Jack Taylor, the English referee who officiated the 1974 FIFA World Cup final between the Netherlands and West Germany, has died aged 82. Taylor, born in Wolverhampton, oversaw more than 1,000 club matches in a refereeing career which spanned three decades. In 1971, he was the man in the middle for the European Champion Clubs' Cup final at Wembley between AFC Ajax and Panathinaikos FC, which the Dutch side won 2-0. He also handled over 100 international fixtures, the highlight being the 1974 World Cup final in Munich, where he made history by becoming the first man to award a penalty in a global showpiece.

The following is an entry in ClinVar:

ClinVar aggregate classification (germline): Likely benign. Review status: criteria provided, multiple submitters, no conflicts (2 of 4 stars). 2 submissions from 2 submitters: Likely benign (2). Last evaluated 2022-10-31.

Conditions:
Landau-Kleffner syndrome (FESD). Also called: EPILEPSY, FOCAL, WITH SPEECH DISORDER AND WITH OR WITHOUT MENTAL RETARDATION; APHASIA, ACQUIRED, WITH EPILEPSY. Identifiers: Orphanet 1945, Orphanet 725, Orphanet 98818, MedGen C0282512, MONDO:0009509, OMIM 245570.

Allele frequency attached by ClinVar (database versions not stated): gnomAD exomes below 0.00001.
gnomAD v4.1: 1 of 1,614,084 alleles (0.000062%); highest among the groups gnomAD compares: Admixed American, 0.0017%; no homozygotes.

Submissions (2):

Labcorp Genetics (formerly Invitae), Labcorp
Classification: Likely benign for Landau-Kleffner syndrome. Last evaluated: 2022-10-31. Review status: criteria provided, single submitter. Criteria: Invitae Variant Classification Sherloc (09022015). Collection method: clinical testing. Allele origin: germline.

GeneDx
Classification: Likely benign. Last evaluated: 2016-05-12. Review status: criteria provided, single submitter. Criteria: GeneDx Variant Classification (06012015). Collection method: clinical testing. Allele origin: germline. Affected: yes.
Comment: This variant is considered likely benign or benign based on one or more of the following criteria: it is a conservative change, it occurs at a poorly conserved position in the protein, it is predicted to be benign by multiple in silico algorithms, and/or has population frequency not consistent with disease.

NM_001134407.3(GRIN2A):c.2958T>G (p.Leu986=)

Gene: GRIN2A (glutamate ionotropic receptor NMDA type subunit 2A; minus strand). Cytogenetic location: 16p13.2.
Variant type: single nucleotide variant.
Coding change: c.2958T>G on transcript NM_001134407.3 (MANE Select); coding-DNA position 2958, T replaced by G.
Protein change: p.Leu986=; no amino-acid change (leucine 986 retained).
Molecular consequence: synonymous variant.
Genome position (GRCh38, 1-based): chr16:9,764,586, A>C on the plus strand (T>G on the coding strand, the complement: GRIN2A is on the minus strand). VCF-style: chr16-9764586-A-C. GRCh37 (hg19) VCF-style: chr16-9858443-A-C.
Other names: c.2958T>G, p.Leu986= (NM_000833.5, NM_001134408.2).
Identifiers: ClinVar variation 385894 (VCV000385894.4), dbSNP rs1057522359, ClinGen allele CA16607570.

Former English FIFA referee Mike Riley, now General Manager of the Professional Game Match Officials (PGMOL), said: "Every referee of our generation looked up to Jack Taylor because he set the standard. His performances at the 1974 FIFA World Cup inspired a whole generation of referees in this country. I was fortunate to travel to the 2010 World Cup Final in South Africa with Jack for him to watch Howard Webb. He was incredibly proud that another Englishman had taken charge of the biggest game in world football. But then that was Jack, he was not only very well respected throughout the game by players and managers, he was also an extremely nice man and wonderful fun to be around. And he never stopped inspiring match officials. Over the last five years he has played an important role for PGMOL passing on his many years of experience to tomorrow's referees. We will miss him greatly. This is a terribly sad moment for English officiating and we send our condolences to his family and many friends.”